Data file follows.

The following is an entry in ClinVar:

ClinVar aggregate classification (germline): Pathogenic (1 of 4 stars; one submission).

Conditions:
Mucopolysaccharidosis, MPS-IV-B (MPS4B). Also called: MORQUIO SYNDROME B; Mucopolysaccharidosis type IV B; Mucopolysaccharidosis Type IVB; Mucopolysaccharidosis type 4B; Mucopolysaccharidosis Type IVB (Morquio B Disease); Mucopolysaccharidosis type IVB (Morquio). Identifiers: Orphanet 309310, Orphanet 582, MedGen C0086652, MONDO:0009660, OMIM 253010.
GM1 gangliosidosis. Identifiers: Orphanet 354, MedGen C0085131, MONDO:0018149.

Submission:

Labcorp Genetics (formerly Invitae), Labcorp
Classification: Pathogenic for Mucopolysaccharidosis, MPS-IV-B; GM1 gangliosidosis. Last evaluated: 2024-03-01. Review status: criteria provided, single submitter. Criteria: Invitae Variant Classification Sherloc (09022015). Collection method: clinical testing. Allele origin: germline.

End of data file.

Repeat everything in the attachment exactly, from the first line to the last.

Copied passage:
The following is an entry in ClinVar:

ClinVar aggregate classification (germline): Pathogenic (1 of 4 stars; one submission).

Conditions:
Mucopolysaccharidosis, MPS-IV-B (MPS4B). Also called: MORQUIO SYNDROME B; Mucopolysaccharidosis type IV B; Mucopolysaccharidosis Type IVB; Mucopolysaccharidosis type 4B; Mucopolysaccharidosis Type IVB (Morquio B Disease); Mucopolysaccharidosis type IVB (Morquio). Identifiers: Orphanet 309310, Orphanet 582, MedGen C0086652, MONDO:0009660, OMIM 253010.
GM1 gangliosidosis. Identifiers: Orphanet 354, MedGen C0085131, MONDO:0018149.

Submission:

Labcorp Genetics (formerly Invitae), Labcorp
Classification: Pathogenic for Mucopolysaccharidosis, MPS-IV-B; GM1 gangliosidosis. Last evaluated: 2024-03-01. Review status: criteria provided, single submitter. Criteria: Invitae Variant Classification Sherloc (09022015). Collection method: clinical testing. Allele origin: germline.